As with Israel, so with us: exile begins as a very disorienting experience. We also are tempted to apostatize, to believe the lie that might makes right, to buy into the propaganda of our nation and our cultural ideology (Romans 12:2). But our exile is designed to prove the catalyst for greater faithfulness, to prove the genuineness of our faith (1 Peter 1:1, 6-7). It is through the crucible of exile that we learn that God is the One True God, who has made Himself known through His Son, and that the only hope of the world is the resurrection of Jesus from the dead. It is through the crucible of exile that we come to understand that the world is out for its own, does not glorify what God would have glorified, and that whatever we have experienced is far less worse than what we have deserved. It is through the crucible of exile that we learn to anchor ourselves in our great confidence and hope that Jesus will return again to gather His people to Him, that we will rise and forever be with the Lord, and dwell in His presence in the resurrection forever (1 Thessalonians 4:13-17, Revelation 21:1-22:6).

It does seem difficult to sing YHWH’s song in a foreign land. Yet we must remember that God has already obtained the victory through our Lord Jesus Christ, and we will prove more than conquerors if we remain faithful to Him (Romans 8:37, 1 Corinthians 15:54-58). The day is coming on which we will sing a new song and the song of Moses and the Lamb before the throne (Revelation 5:9-10, 15:3-4); until then, we do well to sing the songs of Zion even in a strange land, glorifying God for what He has accomplished for us through Jesus Christ the Lord!

Ethan R. Longhenry

God Will Provide

And Abraham said, “God will provide himself the lamb for a burnt-offering, my son.”
So they went both of them together (Genesis 22:8).

How do you answer the impossible question in the midst of a most incomprehensible mission?

Abraham had served God faithfully for many years ever since God called him out of Ur and Haran. God had made many promises to Abraham, and so far had proven faithful: Abraham was blessed, wealthy, and miraculously had a son in his old age (Genesis 12:1-21:34). And then, when his son Isaac had grown up some and he was well over 100 years old, God gave him a command which seemingly came out of nowhere and entirely out of character: God told Abraham to take his son, his only son, the one whom he loved, Isaac, and to offer him as a burnt offering on Mount Moriah (Genesis 22:1-4).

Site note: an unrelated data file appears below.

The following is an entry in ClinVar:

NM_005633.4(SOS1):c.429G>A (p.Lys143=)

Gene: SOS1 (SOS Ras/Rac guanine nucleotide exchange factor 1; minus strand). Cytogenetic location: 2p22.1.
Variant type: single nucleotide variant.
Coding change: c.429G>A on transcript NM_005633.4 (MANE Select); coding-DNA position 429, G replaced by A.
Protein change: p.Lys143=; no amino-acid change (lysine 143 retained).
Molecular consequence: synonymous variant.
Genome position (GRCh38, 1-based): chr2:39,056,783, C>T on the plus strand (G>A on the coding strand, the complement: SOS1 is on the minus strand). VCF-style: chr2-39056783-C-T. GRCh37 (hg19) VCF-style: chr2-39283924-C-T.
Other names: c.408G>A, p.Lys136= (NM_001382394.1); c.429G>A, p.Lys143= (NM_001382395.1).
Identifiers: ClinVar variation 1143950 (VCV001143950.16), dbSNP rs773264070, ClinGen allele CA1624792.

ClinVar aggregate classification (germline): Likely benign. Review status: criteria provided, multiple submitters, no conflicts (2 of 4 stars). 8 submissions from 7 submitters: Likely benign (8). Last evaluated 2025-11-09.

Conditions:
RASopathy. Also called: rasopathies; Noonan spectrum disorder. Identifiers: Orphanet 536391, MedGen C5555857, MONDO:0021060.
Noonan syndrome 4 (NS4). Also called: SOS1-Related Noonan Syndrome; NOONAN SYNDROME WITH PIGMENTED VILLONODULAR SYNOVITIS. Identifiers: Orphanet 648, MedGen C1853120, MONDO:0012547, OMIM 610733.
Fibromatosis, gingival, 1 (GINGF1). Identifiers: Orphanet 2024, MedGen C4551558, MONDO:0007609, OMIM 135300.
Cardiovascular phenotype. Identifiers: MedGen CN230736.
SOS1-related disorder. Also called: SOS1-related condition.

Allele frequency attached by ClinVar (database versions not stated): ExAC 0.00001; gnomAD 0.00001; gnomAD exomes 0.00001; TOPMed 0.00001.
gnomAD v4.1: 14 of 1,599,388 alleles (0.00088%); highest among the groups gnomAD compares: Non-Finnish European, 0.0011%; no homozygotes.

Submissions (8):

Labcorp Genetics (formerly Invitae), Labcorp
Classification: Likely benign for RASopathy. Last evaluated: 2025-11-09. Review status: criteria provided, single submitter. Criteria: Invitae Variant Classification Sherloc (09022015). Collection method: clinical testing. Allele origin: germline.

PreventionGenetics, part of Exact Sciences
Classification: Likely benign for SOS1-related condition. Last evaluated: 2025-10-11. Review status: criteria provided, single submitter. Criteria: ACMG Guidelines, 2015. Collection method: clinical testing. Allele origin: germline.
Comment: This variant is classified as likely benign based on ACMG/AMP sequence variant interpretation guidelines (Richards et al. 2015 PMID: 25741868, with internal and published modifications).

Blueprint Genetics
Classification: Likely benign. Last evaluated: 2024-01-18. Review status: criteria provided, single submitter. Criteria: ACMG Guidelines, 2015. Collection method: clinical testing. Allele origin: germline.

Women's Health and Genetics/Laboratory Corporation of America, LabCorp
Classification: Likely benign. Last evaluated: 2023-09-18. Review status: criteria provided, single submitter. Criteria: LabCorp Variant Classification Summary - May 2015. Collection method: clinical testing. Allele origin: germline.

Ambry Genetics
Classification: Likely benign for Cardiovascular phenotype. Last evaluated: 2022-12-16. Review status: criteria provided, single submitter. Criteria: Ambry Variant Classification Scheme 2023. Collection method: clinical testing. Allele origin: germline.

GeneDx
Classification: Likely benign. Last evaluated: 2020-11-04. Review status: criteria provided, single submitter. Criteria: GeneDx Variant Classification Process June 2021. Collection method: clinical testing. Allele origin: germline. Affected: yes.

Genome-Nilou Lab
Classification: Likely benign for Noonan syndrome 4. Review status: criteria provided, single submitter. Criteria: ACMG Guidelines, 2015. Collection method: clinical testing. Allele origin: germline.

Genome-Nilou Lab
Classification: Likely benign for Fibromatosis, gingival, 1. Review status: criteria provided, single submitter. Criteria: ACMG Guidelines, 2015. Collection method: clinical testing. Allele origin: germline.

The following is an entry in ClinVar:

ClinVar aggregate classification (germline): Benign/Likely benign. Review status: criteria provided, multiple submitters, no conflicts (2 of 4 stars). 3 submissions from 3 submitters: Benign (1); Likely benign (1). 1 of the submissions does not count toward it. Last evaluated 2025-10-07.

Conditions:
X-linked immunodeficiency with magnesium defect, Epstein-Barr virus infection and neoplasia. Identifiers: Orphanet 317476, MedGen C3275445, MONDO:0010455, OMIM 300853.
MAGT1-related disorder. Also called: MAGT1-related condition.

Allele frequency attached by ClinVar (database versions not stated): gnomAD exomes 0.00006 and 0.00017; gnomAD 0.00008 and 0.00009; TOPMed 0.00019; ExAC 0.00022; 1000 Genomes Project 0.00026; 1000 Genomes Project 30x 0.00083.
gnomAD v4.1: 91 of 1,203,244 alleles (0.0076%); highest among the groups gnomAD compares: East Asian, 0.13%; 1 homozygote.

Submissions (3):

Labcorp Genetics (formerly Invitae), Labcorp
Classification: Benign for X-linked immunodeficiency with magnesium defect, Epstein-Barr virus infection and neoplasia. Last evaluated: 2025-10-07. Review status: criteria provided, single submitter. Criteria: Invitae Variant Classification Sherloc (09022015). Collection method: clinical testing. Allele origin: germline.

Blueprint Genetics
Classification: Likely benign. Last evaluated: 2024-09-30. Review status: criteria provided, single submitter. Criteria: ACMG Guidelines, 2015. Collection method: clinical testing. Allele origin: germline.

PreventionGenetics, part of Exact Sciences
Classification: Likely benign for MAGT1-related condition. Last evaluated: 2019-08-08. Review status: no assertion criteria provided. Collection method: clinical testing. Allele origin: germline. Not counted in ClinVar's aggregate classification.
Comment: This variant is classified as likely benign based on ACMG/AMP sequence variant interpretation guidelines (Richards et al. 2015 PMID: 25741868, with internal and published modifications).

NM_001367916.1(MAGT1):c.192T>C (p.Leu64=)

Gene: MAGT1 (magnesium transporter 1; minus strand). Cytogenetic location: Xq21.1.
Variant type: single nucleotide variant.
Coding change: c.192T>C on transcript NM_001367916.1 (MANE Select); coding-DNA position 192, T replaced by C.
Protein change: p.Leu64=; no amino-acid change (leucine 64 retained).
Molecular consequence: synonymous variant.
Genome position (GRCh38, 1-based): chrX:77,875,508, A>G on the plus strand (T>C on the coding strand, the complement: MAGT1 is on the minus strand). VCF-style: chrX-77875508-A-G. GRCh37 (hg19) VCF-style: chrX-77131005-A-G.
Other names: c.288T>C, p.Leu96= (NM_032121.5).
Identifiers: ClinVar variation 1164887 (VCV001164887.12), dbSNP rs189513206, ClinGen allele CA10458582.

We can only imagine what was going through Abraham’s mind during that journey. What was God doing? Can I do this? What will Sarah do to me? What will become of God’s promise? And then, as they are going up the mountain, Isaac asks the question. They have everything they need for a sacrifice except the sacrificial victim. Where was the lamb for the burnt offering (Genesis 22:7)?

Abraham og Isak
What would Abraham say? He spoke honestly but not explicitly. He said that God would provide himself the lamb for the burnt offering (Genesis 22:8).

But what did Abraham mean by that statement? For generations people have speculated about how Abraham viewed what was going to take place on Mount Moriah. It is entirely possible that Abraham expected what actually took place, perceiving that God was just testing him and would not actually have him put Isaac to death, and would provide an animal for an offering (Genesis 22:9-14). The Hebrew author understands Abraham’s declaration to his servants as confidence in the resurrection: he was convinced that he and the boy would come back down the mountain even if he had been offered, and the Hebrew author sees the sparing of Isaac as a type of resurrection (Hebrews 11:17-19; Genesis 22:5). Abraham never doubted that Isaac was a gift from God; he could easily have considered Isaac to be the “lamb” for the burnt-offering. Such truly displays Abraham’s faith in God: he recognizes that God gives, and God can take away, and he should still live in subjection to God’s purposes.

In the end Isaac is not killed; God provided a ram, caught in a thicket, and Abraham sacrificed it (Genesis 22:9-13). The Genesis author makes it known that to his day it is said that on the mountain of YHWH it will be provided (Genesis 22:14).

Ultimately, however, Abraham was quite prophetic in his declaration, more than he likely knew. Two thousand years later, on that same mountain (cf. 2 Chronicles 3:1), it would again be provided.

On the morrow [John the Baptist] seeth Jesus coming unto him, and saith, “Behold, the Lamb of God, that taketh away the sin of the world!” (John 1:29)

Jesus of Nazareth, born a descendant of Abraham, would be Abraham’s promised Seed through whom God would bless all the nations of the earth (Genesis 22:18, Galatians 3:8-18). He would be betrayed, tried, and crucified on a cross in Jerusalem, even though He had done nothing wrong, and no deceit was found in His mouth. His terrible and horrendous death would be explained by His closest associates as the sacrifice for sin, His holy life paying the ransom for those enslaved by sin and death (Acts 3:13-26, 1 Peter 2:18-25). Such was not an accident; it took place according to the determined counsel and foreknowledge of God the Father (Acts 2:23). Through Jesus God did for us what we could not do: atone for our sin (Romans 5:6-11, 8:1-5, Ephesians 2:1-18).

Thus Abraham was very right: God would provide Himself the lamb for an offering. That Lamb would come to earth two thousand years later and die on that very mountain for all sin, including those of Abraham and Isaac. God did indeed provide the Lamb for Himself; the demands of justice were met, but love, grace, and mercy have triumphed.